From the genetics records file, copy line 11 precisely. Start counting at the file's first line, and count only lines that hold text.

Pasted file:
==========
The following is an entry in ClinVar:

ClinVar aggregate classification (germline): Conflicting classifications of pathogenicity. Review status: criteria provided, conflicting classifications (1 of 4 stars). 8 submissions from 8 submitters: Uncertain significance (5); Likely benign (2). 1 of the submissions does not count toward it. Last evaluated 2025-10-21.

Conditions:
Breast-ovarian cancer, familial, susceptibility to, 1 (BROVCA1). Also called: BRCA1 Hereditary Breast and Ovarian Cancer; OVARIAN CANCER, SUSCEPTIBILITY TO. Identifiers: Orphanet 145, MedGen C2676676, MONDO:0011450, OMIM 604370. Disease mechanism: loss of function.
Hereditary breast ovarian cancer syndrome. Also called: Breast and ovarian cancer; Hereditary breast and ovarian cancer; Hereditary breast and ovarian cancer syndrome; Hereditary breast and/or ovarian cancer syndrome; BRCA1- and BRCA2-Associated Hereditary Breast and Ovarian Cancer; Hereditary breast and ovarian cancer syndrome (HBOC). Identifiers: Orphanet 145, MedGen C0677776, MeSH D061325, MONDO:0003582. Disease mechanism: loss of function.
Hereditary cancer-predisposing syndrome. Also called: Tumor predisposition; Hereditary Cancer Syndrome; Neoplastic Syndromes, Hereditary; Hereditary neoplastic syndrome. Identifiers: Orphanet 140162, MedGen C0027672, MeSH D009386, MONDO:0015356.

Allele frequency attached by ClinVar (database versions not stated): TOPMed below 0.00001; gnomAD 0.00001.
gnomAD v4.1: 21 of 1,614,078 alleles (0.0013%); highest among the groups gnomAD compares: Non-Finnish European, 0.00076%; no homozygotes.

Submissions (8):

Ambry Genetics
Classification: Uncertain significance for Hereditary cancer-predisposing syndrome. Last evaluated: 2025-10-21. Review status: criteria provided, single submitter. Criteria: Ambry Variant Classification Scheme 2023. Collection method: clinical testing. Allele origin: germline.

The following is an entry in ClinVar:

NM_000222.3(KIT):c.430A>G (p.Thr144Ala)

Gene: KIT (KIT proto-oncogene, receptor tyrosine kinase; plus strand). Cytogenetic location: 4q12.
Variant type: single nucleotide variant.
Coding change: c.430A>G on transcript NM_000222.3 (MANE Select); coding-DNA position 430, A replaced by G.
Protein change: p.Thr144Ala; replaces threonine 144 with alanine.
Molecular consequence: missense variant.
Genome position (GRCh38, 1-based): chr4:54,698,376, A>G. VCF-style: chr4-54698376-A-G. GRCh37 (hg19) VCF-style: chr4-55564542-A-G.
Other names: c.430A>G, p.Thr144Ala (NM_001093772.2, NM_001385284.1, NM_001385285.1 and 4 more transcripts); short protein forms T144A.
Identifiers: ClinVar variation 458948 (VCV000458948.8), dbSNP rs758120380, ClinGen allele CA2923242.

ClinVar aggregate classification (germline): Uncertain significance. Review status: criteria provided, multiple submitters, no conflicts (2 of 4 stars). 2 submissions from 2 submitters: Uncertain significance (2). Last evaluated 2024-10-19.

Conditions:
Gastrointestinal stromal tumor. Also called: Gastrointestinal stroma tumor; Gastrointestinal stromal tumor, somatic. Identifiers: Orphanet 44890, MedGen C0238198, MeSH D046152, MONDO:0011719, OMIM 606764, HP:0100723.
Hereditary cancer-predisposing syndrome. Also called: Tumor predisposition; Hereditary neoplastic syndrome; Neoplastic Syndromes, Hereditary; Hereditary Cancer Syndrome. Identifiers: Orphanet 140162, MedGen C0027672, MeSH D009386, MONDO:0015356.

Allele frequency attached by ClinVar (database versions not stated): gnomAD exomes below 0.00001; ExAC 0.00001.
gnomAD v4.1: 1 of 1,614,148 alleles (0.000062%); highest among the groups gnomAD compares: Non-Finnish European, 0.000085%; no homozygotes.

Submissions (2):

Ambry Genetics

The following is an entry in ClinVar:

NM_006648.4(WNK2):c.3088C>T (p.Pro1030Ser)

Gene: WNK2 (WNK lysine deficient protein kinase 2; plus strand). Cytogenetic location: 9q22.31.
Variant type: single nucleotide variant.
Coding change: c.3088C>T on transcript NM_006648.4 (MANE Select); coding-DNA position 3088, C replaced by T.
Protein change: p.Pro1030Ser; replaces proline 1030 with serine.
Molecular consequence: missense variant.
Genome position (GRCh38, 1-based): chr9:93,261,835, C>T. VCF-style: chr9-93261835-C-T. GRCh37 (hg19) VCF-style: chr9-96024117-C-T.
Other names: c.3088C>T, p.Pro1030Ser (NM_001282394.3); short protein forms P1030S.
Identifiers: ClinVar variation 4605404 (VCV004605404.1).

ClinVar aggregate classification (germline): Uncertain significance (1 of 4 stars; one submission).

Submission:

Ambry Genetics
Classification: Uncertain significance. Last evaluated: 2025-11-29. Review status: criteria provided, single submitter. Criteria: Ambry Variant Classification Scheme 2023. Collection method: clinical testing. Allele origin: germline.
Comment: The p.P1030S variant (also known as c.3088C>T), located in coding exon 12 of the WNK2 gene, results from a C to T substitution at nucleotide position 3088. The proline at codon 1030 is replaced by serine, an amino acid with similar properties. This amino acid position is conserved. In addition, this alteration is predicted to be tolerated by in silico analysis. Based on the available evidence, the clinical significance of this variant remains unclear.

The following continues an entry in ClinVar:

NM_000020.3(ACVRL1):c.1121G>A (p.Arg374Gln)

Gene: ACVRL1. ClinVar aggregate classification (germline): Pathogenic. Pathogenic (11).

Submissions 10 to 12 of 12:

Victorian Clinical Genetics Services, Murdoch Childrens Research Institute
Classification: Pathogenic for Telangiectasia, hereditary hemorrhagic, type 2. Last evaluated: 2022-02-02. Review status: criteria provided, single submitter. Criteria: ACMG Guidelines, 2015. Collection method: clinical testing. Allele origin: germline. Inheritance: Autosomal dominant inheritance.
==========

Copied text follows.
Classification: Uncertain significance for Hereditary cancer-predisposing syndrome. Last evaluated: 2025-10-21. Review status: criteria provided, single submitter. Criteria: Ambry Variant Classification Scheme 2023. Collection method: clinical testing. Allele origin: germline.